FRIEZE 2022: Joanna Wós and Micheal Ho

REBECCA LALLY attends Frieze and finds the fun is to be had in the smart, seductive offerings of the ‘focus’ section– from the annals. 


Frieze 2022 was all painting, and mostly dull, leaving me underwhelmed and wishing I’d spent more time at Frieze Masters, a short walk across Regent’s park. This said, I loved pretty much all of the focus section– smaller, solo booths in the back of the main marquee, hosting young and independent galleries. I was particularly taken by the work of Joanna Wós, with Warsaw gallery Wschód, stood across from Micheal Ho, with Shanghai-based Vacancy

In Joanna Wós’ paintings (above) a girl dances between gauzy layers of a courtly feast. The girl is naked, clad variously in leather jacket, cowboy boots, or (what looks like Prada) sneakers. The girl is an echo of the artist, and also Salomé: the painting references, the press release tells me, renaissance painter Fillipo Lippi’s fresco Feast of Herod (1466). The paintings are a ‘restaging’: different moments in the St. Stephen cycle overlaid in translucent layers which evoke underpainting (the artist visually references classical painting techniques), but also dream-like states, notions of the subconscious, or memory. These paintings are markedly less debauched than others I’ve seen from the artist. Through the figure of Salomé, any darker, sexual tones are only implied; as the cycle progresses, the compositions become more pared back, and less decipherable.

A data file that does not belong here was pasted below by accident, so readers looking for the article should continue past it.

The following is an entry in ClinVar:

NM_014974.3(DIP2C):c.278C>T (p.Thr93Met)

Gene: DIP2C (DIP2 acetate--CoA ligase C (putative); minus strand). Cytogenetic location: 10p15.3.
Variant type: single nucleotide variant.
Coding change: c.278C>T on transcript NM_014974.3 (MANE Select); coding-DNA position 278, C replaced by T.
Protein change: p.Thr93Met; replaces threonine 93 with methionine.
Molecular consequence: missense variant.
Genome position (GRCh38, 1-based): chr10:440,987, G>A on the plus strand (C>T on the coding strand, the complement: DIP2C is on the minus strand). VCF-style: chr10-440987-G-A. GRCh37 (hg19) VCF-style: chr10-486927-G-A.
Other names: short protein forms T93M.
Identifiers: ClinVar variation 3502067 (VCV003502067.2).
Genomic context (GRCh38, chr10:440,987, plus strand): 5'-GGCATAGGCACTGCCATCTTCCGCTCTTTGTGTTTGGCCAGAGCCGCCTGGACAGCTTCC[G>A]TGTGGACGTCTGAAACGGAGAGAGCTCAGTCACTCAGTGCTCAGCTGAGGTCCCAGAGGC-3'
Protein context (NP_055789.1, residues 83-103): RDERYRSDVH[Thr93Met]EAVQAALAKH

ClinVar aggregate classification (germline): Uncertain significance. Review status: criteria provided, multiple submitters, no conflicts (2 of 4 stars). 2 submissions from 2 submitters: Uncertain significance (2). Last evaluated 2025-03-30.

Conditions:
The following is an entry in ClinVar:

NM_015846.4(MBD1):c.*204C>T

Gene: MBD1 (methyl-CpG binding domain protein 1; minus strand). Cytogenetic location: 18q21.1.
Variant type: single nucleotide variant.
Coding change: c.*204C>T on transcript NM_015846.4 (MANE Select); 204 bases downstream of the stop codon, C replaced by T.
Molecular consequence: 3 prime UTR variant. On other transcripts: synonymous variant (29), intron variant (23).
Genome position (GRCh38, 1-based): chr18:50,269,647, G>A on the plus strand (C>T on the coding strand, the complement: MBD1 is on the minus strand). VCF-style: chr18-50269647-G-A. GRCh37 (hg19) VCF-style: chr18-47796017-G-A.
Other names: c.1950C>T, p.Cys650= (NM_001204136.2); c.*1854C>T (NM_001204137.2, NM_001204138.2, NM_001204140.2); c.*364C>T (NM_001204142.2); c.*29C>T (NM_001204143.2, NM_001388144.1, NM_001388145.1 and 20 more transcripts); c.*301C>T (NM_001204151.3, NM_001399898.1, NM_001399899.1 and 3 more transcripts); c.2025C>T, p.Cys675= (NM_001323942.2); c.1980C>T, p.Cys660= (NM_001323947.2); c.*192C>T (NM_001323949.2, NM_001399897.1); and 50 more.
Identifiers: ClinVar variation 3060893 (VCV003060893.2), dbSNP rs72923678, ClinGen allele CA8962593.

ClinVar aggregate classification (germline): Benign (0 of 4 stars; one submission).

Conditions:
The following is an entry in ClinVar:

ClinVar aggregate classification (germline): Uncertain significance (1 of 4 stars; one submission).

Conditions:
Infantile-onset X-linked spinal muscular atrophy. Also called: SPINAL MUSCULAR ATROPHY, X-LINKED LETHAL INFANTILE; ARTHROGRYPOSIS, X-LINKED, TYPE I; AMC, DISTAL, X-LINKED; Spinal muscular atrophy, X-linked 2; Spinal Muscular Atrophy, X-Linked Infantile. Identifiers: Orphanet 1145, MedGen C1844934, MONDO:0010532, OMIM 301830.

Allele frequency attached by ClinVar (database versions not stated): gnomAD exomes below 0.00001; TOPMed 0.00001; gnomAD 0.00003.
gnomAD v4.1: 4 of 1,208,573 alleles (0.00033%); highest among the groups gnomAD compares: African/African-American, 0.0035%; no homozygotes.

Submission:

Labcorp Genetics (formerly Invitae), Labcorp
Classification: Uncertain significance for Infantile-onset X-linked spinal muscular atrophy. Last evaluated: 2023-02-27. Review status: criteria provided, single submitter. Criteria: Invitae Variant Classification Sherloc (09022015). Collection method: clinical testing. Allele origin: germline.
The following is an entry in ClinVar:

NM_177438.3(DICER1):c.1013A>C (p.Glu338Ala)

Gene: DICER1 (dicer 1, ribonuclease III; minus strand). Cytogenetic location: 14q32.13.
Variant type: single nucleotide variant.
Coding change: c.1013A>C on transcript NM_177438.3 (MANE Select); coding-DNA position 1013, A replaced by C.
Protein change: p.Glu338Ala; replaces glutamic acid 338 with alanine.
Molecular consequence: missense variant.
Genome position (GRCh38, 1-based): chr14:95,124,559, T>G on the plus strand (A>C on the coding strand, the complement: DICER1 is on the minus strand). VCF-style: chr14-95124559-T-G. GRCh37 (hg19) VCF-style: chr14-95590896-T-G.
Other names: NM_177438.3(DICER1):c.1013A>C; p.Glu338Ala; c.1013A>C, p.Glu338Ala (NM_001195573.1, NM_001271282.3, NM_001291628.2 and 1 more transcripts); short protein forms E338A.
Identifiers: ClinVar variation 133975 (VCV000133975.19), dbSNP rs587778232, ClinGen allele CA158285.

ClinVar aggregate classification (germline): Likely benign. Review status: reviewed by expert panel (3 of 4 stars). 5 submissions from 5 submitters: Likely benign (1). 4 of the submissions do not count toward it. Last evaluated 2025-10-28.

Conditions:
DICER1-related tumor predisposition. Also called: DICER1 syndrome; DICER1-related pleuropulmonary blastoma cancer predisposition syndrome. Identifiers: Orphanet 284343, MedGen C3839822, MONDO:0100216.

Micheal Ho’s paintings are technique-driven in similar ways, with their slippery, layering narratives and use of the blank of the canvas. There is something singularly tender and opulent in these paintings. Paint is pushed through the back of the canvas for gorgeously textured surfaces onto which images – an ornamental silver sheath, or a suited man with legs crossed – are imposed on the recto. These symbols remain partially obscured, presenting as dislocated material objects or fragmenting, theatrical snapshots. Canvases vary in shape and size and I am drawn to a long, narrow painting of a braid leaning against the far wall.  Ho’s work produces a ‘mystification in perception’ as it engages diasporic thinking and notions of cultural dissonance. 

In the sea of banality that was Frieze’s painting offerings this year, there were gems to be found in the focus section. Painting may well be ‘in vogue’ this year, but is a medium with a particularly ancient tradition, which the ‘new’ painting must face up to. Joanna Wós and Michael Ho do this well, through smart, sophisticated work with a curiously seductive bent.